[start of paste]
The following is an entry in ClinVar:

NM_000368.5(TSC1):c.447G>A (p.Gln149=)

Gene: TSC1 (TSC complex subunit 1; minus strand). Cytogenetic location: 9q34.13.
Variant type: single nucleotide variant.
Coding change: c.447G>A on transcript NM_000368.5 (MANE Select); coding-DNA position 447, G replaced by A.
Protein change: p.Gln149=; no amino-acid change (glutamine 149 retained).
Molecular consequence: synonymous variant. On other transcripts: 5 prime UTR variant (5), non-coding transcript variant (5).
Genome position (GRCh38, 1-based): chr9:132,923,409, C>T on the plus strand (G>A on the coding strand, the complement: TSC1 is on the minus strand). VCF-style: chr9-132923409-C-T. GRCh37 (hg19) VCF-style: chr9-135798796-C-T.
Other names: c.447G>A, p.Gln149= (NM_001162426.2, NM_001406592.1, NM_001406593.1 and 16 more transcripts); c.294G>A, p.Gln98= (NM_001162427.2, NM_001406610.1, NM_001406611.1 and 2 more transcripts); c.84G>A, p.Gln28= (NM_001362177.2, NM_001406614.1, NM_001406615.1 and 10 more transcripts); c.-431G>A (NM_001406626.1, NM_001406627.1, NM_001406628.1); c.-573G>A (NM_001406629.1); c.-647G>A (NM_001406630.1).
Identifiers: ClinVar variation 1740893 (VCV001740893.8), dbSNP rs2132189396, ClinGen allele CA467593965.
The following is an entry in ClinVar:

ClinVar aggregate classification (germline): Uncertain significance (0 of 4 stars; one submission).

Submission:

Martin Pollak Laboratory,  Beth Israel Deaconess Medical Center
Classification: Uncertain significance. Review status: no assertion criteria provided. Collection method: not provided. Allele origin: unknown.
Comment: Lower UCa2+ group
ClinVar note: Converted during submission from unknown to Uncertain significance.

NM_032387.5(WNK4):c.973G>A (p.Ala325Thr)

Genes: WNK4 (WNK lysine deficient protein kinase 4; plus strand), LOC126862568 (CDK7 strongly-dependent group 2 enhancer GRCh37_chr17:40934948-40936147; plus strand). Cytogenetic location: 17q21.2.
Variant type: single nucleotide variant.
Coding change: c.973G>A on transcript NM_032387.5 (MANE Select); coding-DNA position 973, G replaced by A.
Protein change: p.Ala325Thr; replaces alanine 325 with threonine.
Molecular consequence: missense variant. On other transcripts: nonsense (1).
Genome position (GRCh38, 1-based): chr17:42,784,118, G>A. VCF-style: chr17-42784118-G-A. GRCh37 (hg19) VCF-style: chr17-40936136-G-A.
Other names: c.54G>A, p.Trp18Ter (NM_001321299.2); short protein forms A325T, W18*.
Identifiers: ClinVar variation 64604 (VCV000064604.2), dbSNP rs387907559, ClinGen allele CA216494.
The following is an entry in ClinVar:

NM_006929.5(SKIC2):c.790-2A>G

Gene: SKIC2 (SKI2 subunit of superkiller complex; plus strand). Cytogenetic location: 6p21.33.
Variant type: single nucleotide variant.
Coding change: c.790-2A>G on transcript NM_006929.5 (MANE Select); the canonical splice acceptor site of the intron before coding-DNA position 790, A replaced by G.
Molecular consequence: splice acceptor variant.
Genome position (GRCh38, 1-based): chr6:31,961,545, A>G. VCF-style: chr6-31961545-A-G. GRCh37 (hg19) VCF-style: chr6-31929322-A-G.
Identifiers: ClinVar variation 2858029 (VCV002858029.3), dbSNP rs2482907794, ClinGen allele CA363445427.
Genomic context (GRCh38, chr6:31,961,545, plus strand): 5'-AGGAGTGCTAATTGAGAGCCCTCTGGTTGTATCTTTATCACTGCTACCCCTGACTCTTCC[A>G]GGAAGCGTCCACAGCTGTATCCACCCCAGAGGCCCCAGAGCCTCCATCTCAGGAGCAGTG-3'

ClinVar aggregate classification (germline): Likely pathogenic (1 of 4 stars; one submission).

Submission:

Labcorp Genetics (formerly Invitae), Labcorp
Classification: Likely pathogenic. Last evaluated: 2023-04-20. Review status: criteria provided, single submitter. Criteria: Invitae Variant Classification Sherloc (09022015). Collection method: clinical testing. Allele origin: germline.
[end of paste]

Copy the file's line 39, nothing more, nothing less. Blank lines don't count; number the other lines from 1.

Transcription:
Classification: Likely pathogenic. Last evaluated: 2023-04-20. Review status: criteria provided, single submitter. Criteria: Invitae Variant Classification Sherloc (09022015). Collection method: clinical testing. Allele origin: germline.